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    Kiss Stink Bugs Goodbye This Valentine’s Day

    Friday, February 17, 2023 | Mid-Cities Pest Control

    It’s February, a time of icy cold storms, and heart-warming Valentine’s Day celebrations. Whether you’ll be celebrating with friends, significant others, or family, this holiday of love is filled with beloved traditions that bring a smile to our faces. And while you could probably list a dozen wonderful Valentine’s Day traditions, what do you know about the origins of this lovely day? For example, did you know that Saint Valentine wasn’t just one person? There are 2 early Christian martyrs named Saint Valentine for whom the day is named, each with his own lore of good deeds and Valentine’s Day inspiration. And though February 14th has been “St. Valentine’s Day” since the end of the 5th century, it wasn’t until the Middle Ages (roughly 900 years later) that the day first became associated with love and romance. Now, when it comes to sending a valentine to a loved one, though the very first one was sent in 1415, it didn’t become a tradition until the 1600s, and it wasn’t until the 1840s that mass-produced Valentine’s Day cards were made available. What about gifts? Well, it was also in the 1600s that giving flowers became a popular custom as a romantic gesture. And that oh-so-familiar heart-shaped box of chocolates? It was first introduced in 1861. Not surprisingly, with that kind of history behind them, the 3 most commonly purchased Valentine’s Day gifts are candy/sweets, greeting cards, and flowers. And while those may top your list as well, there are a whole slew of types of gifts you can give your loved ones, from jewelry to event tickets, to perfume/cologne, and so much more.

    But was does Valentine’s Day have to do with pest control? Apart from the nickname “love bug,” bugs don’t generally feature into the holiday spirit. And while you are unlikely to gift your loved one a bug-related gift, there is one pest whose presence in your home may just make you opt for an extra bottle of perfume or cologne as your Valentine’s Day gift this year: the stink bug. This pest is aptly named, as it is known for the foul odor it emits; and unlike the alluring power of a pleasant aroma, this little bug’s scent is sure to put a halt to any romance planned for Valentine’s Day.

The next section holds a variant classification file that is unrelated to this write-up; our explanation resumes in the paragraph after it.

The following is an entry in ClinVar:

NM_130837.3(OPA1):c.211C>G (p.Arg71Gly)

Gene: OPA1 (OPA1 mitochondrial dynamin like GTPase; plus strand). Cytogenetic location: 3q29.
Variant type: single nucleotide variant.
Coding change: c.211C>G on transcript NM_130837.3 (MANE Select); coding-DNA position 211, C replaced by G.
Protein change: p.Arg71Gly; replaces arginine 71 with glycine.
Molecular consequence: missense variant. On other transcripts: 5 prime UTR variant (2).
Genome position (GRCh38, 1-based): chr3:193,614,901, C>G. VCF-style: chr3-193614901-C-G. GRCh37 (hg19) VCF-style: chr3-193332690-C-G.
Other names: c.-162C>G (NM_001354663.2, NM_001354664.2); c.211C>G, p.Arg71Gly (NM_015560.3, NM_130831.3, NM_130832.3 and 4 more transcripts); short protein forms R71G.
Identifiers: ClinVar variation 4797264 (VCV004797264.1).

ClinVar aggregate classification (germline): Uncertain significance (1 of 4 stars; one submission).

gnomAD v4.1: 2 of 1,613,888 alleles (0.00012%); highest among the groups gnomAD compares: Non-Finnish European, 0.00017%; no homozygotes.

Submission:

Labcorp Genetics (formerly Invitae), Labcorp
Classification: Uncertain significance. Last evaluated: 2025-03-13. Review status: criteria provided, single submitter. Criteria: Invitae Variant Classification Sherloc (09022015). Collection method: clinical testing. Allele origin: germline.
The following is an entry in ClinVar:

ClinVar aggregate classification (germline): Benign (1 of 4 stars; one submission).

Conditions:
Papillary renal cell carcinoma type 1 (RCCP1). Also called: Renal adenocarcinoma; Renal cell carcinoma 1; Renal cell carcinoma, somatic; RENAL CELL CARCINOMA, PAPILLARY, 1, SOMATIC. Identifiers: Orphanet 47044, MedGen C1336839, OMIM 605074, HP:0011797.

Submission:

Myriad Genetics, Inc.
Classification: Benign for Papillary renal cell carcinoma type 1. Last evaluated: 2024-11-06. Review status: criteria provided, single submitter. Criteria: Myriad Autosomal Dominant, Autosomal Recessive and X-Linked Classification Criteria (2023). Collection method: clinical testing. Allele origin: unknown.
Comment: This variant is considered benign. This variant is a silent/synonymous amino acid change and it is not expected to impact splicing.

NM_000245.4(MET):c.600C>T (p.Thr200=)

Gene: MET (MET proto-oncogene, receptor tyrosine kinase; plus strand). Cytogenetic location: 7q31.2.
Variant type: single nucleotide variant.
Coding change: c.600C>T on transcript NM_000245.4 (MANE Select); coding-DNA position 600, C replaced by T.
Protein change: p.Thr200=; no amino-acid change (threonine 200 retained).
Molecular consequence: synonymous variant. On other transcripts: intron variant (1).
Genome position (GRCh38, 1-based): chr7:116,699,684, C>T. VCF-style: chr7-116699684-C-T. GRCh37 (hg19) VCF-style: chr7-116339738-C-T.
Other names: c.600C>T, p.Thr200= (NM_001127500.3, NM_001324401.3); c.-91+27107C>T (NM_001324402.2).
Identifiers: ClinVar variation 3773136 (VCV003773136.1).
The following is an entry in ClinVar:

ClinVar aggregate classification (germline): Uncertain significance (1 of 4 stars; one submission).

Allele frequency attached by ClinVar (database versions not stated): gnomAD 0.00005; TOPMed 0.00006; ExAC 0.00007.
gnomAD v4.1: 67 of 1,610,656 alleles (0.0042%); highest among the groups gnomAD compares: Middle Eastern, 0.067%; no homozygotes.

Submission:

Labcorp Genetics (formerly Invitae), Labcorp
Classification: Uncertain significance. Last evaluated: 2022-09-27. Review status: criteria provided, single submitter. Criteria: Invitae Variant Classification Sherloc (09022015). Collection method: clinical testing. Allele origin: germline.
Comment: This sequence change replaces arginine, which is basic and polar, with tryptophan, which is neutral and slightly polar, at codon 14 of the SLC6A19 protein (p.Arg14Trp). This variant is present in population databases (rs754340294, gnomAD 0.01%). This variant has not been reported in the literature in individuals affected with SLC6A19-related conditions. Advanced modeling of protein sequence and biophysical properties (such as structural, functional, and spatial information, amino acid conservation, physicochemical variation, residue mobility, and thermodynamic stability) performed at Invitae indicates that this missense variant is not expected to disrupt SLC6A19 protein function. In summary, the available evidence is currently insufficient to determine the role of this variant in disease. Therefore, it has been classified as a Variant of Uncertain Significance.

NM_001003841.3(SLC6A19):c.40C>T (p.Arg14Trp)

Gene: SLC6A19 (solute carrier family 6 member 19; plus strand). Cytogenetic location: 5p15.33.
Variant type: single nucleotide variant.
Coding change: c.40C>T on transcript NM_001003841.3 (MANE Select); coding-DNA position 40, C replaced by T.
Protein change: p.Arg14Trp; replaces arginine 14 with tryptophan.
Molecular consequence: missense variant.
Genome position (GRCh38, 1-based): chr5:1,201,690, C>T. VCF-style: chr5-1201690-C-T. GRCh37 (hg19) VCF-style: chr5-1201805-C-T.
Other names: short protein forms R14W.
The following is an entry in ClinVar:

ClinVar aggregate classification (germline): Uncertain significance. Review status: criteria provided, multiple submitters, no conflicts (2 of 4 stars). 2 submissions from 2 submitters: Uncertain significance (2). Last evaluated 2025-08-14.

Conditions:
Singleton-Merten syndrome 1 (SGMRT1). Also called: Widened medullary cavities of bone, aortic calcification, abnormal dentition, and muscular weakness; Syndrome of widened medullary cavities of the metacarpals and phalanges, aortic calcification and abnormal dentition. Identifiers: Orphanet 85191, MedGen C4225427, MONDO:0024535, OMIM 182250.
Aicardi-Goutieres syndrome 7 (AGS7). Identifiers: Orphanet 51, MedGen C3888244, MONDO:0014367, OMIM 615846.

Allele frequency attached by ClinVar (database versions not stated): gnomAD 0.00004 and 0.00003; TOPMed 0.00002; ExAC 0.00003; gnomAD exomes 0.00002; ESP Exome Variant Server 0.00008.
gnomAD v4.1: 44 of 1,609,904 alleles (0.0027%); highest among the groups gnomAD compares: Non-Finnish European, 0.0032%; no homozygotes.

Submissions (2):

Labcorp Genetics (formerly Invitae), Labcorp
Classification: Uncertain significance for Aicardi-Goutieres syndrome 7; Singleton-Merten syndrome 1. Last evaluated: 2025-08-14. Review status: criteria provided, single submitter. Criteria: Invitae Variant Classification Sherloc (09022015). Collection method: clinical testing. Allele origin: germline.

Susan Ellis, Bugwood.org

    What do Stink Bugs Look Like?

                    There are a lot of kinds of stink bugs out there. In the world there are over 5,000 different types of these critters, and over 200 species in the U.S. and Canada, so it’s no surprise that there is a lot of variation in the appearance of these pests. Their coloration can range from gray to brown to green or even orange-red. But while their color and markings can vary greatly, there are a few common traits they all share. They are six-legged, have 2 antennae, have 2 wings that are folded on their backs when not in use, and they are approximately 2 cm long. Perhaps the biggest similarity, however, is that they all have a shield-shaped body, which has given rise to their alternate name: shield bug.

                    So which stink bug are you most likely to face in your North Texas home? While there are several varieties you could encounter, the one causing the most concern at the moment is the brown marmorated stink bug. This pest is an invasive species, which means there are no natural predators for it in the U.S., allowing its populations to surge to immeasurable numbers. This particular pest is about 17 mm long as an adult, and has varying shades of brown on both its upper and lower body surfaces. Their antennae have alternating dark and light markings, and adults have dark and light markings on their abdominal segments from the protruding margins of their wings while they are at rest.

                    These pests have the life cycle of a true bug: egg to nymph to adult. Their eggs are elliptical (approximately 1.6 mm long) and are light yellow to yellow-red in color. When laid, they are attached to the underside of leaves in masses of around 20 to 30 eggs. Nymphs will go through 5 instars (development stages), progressing in size from 2.4 mm to 12 mm long.

    As they develop, their abdomen will progress from a yellowish red to off-white with reddish spots. They have deep red eyes, they don’t yet have wings, and their legs, head, and thorax are black (with black and white markings present on the back legs). Each year, there will be approximately 2 generations of stink bugs born, with eggs hatching within only 5 days of being laid.

    Where do Stink Bugs Live?